MN84 Madhura Sutta – The Discourse at Madhura

Translated by Bhante Suddhāso
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Thus have I heard. On one occasion Venerable Mahākaccāna was living at Madhura, in Gundā Forest. King Avantiputta of Madhura heard, “Apparently the contemplative Kaccāna is is living at Madhura, in Gundā Forest. A good report about Venerable Kaccāna has been spread around, saying ‘He is wise, accomplished, sagacious, well-learned, of beautiful speech, wonderfully eloquent, an elder, and an Arahant.’ It is good to see such Arahants.” Then King Avantiputta of Madhura had a number of high-quality vehicles prepared, got in one of them, and, together with that entourage of vehicles, set out for Madhura in full royal majesty to see Venerable Mahākaccāna. He went as far as he could go by vehicle, then disembarked, and approached Venerable Mahākaccāna on foot.

After approaching Venerable Mahākaccāna, he conversed with him, and when the appropriate polite conversation was finished, he sat to one side. When he was seated to one side, King Avantiputta of Madhura said to Venerable Mahākaccāna, “Sir Kaccāna, the Brahmins say, ‘Only the Brahmin is the best caste, the other castes are inferior; only the Brahmin is the light caste, the other castes are dark; only Brahmins become pure, not non-Brahmins; Brahmins are the sons of Brahma, born from his mouth, produced by Brahma, created by Brahma, the heirs of Brahma.’ What does Sir Kaccāna say about this?”

“Great King, this is just an opinion1 in the world – ‘Only the Brahmin is the best caste… the heirs of Brahma.’ Great King, there is a way by which one can see it as just an opinion in the world – ‘Only the Brahmin is the best caste… the heirs of Brahma.’

“What do you think, Great King – if a khattiya2 succeeds at acquiring wealth, grain, silver, and gold, will khattiyas get up before him, go to bed after him, agree to whatever he wants done, behave in a pleasing manner towards him, and speak affectionately to him? If an aristocrat succeeds at acquiring wealth, grain, silver, and gold, will brahmins3… vessas4… suddas5 get up before him, go to bed after him, agree to whatever he wants done, behave in a pleasing manner towards him, and speak affectionately to him?”

“Sir Kaccāna, if a khattiya succeeds at acquiring wealth, grain, silver, and gold, then khattiyas… brahmins… vessas… suddas will get up before him, go to bed after him, agree to whatever he wants done, behave in a pleasing manner towards him, and speak affectionately to him.”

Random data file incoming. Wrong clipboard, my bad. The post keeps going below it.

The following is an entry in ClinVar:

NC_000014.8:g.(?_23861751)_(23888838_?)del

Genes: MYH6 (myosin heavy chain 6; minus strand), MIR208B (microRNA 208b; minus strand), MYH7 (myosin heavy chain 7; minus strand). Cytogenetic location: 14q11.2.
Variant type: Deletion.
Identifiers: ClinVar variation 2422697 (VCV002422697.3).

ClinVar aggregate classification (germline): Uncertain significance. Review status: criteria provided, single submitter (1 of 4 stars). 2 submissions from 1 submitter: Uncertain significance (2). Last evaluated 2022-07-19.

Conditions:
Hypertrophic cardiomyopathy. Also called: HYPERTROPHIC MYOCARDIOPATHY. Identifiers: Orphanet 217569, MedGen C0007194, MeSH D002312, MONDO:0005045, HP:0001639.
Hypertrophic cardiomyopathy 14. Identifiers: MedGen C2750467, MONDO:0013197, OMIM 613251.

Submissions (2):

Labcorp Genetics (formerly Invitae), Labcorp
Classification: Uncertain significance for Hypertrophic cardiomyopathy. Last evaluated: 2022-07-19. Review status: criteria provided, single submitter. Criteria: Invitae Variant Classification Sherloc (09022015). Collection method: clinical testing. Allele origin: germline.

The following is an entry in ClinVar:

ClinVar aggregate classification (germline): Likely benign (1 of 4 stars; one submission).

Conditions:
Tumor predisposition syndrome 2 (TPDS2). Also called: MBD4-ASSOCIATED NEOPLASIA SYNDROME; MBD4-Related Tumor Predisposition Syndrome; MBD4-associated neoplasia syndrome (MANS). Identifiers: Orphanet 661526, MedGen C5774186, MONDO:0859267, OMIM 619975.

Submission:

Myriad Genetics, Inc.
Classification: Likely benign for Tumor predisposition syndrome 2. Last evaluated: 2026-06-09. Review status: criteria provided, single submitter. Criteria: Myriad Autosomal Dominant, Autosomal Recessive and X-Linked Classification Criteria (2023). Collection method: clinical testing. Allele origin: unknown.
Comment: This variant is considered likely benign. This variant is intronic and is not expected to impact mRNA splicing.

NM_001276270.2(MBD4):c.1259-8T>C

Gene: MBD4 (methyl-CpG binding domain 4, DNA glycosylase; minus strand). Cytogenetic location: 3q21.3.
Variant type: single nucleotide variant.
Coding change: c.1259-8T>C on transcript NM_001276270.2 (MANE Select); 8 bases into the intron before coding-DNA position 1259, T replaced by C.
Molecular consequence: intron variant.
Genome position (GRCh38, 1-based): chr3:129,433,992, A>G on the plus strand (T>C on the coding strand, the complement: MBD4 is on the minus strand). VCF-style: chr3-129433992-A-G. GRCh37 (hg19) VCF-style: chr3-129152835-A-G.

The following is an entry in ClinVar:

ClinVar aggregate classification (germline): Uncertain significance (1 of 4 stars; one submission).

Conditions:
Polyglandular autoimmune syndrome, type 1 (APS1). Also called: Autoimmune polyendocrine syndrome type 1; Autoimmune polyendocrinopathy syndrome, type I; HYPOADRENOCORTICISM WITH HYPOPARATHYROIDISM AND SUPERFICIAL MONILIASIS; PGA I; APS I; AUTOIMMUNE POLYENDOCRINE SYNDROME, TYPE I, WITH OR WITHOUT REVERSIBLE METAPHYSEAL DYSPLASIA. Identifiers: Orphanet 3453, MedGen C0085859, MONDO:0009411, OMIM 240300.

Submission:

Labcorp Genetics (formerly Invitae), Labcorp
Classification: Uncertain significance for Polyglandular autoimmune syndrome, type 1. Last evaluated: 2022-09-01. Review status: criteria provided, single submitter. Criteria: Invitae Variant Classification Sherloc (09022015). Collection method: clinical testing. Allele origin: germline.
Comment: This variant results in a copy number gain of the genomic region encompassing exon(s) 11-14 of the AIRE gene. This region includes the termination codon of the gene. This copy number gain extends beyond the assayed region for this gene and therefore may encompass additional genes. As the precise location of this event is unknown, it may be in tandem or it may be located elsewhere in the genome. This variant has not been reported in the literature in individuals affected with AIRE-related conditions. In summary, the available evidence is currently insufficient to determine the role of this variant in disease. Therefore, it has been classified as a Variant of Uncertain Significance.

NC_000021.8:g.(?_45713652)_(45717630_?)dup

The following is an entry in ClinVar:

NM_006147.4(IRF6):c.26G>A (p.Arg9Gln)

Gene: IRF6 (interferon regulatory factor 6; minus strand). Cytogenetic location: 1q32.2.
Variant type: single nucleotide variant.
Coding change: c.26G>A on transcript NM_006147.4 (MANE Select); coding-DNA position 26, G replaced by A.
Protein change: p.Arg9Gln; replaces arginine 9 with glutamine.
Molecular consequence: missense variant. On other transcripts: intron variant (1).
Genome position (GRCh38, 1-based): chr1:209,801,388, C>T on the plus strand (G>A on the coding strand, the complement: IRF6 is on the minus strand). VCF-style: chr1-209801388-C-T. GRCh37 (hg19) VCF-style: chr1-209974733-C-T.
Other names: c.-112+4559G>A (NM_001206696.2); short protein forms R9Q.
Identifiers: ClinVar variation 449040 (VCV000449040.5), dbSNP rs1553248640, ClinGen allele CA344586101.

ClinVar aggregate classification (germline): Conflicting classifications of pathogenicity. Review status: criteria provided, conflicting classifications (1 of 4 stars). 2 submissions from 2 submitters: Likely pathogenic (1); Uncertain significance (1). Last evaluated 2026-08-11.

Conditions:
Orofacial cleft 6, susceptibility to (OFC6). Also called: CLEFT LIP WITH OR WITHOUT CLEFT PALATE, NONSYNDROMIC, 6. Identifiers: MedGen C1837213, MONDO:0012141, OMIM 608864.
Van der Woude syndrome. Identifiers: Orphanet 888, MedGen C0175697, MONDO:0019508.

“What do you think, Great King – if a brahmin… a vessa… a sudda succeeds at acquiring wealth, grain, silver, and gold, will khattiyas… brahmins… vessas… suddas get up before him, go to bed after him, agree to whatever he wants done, behave in a pleasing manner towards him, and speak affectionately to him?”

“Sir Kaccāna, if a brahmin… a vessa… a sudda succeeds at acquiring wealth, grain, silver, and gold, then khattiyas… brahmins… vessas… suddas will get up before him, go to bed after him, agree to whatever he wants done, behave in a pleasing manner towards him, and speak affectionately to him.”

“What do you think, Great King – if it is like this, aren’t these four castes equal? Or how does it seem to you in this case?”

“Certainly, Sir Kaccāna, as it is like this, these four castes are equal. I do not see what would make them different in this case.”

“Great King, this is one way by which one can see it as just an opinion in the world – ‘Only the Brahmin is the best caste… the heirs of Brahma.’

“What do you think, Great King – if a khattiya… a brahmin… a vessa… a sudda kills, steals, commits sexual misconduct, tells lies, speaks maliciously, speaks harshly, chatters uselessly, is covetous, is aversive, and holds wrong view, then when he is separated from his body after death, will he reappear in a state of deprivation, a bad destination, in downfall, in hell? Or how does it seem to you in this case?”

“Kaccāna, if a khattiya… a brahmin… a vessa… a sudda kills, steals, commits sexual misconduct, tells lies, speaks maliciously, speaks harshly, chatters uselessly, is covetous, is aversive, and holds wrong view, then when he is separated from his body after death, he will reappear in a state of deprivation, a bad destination, in downfall, in hell. This is how it seems to me, and this is what I have heard from arahants.”

“Excellent, excellent, Great King! Great King, it is excellent that it seems that way to you, and it is excellent that you have heard this from arahants. What do you think, Great King – if it is like this, aren’t these four castes equal? Or how does it seem to you in this case?”

“Certainly, Sir Kaccāna, as it is like this, these four castes are equal. I do not see what would make them different in this case.”

“Great King, this is another way by which one can see it as just an opinion in the world – ‘Only the Brahmin is the best caste… the heirs of Brahma.’

“What do you think, Great King – if a khattiya… a brahmin… a vessa… a sudda refrains from killing, refrains from stealing, refrains from sexual misconduct, refrains from telling lies, refrains from malicious speech, refrains from harsh speech, refrains from useless chatter, is not covetous, is not aversive, and holds right view, then when he is separated from his body after death, will he reappear in a good destination, in a heaven-world? Or how does it seem to you in this case?”